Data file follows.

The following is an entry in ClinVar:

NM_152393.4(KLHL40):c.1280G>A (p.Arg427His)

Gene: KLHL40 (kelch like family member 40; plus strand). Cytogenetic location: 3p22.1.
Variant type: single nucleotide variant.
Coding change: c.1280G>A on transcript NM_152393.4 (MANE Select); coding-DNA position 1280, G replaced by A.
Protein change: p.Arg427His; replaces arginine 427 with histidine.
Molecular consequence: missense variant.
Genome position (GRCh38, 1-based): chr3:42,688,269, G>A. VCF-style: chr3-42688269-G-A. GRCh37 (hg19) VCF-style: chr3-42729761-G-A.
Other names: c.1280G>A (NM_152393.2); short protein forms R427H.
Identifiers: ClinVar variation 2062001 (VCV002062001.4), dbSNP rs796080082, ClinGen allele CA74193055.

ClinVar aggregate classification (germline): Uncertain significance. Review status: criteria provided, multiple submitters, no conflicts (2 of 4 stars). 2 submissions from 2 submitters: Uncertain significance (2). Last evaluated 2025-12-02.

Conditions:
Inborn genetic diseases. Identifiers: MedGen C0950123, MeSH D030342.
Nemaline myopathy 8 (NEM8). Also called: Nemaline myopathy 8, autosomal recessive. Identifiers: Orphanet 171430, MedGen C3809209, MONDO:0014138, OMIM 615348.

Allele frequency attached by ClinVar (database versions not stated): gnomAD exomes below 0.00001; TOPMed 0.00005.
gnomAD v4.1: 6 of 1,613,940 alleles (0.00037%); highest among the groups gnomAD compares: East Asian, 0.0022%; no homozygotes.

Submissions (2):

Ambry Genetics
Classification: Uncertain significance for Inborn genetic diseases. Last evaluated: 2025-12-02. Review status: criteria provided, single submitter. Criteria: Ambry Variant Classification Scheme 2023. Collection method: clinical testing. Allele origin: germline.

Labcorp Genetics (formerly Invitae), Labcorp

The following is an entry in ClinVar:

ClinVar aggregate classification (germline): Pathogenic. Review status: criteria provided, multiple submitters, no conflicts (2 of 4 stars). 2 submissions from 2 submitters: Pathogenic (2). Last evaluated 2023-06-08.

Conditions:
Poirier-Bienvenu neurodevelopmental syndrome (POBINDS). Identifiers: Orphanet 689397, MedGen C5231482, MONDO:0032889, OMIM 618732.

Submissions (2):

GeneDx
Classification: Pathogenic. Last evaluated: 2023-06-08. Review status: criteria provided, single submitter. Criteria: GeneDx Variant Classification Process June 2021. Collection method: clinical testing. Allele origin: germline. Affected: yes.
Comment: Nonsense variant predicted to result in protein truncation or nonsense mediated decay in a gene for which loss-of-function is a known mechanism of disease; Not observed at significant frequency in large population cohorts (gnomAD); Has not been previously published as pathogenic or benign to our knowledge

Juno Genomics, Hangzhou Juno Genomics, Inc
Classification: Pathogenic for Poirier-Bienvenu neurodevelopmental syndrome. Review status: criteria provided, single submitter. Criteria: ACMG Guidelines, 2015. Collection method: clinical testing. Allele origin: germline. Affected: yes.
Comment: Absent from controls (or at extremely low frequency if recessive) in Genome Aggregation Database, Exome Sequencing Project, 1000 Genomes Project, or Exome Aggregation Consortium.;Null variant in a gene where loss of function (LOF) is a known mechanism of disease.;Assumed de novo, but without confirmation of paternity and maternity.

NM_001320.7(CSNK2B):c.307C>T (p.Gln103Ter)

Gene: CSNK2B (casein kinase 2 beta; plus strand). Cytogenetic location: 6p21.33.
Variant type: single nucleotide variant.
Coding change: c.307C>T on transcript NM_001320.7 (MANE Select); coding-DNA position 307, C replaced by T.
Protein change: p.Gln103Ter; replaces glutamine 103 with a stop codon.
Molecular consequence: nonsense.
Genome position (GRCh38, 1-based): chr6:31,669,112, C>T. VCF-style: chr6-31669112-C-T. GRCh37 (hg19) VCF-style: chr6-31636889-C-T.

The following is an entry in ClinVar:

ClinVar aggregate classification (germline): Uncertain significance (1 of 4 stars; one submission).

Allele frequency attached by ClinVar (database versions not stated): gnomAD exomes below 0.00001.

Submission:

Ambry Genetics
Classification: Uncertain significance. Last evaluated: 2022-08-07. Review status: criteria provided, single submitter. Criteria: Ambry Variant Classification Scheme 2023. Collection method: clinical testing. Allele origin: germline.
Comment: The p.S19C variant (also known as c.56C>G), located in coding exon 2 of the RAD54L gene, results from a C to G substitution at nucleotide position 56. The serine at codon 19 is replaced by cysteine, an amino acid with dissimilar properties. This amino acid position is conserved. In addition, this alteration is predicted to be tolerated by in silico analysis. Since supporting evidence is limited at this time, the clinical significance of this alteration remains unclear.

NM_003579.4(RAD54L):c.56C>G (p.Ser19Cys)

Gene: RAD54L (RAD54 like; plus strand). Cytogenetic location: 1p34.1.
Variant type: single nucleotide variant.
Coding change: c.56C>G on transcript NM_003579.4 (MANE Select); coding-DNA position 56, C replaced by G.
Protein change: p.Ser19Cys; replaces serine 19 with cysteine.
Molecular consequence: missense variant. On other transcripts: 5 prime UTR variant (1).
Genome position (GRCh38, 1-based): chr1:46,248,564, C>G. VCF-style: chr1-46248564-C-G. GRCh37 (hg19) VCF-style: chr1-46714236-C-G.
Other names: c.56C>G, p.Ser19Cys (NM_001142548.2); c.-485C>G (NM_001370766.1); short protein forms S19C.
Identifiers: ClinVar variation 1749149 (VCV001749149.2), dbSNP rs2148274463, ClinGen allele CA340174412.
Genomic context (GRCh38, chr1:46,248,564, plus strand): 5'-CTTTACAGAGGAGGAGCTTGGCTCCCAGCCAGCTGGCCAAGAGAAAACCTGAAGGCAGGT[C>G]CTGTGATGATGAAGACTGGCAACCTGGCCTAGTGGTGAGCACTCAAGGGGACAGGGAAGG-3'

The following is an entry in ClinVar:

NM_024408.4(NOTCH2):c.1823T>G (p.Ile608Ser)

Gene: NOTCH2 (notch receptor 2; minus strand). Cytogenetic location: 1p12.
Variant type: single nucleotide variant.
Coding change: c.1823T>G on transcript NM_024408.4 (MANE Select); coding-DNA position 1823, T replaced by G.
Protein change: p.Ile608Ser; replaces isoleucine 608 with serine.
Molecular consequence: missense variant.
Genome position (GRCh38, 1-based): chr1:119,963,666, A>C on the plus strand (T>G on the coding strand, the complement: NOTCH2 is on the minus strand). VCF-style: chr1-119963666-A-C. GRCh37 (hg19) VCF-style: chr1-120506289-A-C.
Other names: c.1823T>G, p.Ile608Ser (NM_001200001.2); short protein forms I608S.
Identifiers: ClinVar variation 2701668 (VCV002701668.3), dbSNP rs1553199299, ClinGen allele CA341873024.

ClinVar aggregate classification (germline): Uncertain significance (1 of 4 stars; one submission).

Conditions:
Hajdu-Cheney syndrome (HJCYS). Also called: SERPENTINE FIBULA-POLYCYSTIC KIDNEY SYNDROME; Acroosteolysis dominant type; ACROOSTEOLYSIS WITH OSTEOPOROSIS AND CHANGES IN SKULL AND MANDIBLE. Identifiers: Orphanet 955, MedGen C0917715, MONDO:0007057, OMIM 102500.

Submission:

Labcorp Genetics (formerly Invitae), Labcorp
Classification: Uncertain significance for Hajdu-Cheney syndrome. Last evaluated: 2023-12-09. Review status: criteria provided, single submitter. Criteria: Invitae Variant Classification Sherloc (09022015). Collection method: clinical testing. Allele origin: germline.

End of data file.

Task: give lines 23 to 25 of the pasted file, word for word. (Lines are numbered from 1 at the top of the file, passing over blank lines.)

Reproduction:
Conditions:
Poirier-Bienvenu neurodevelopmental syndrome (POBINDS). Identifiers: Orphanet 689397, MedGen C5231482, MONDO:0032889, OMIM 618732.

Submissions (2):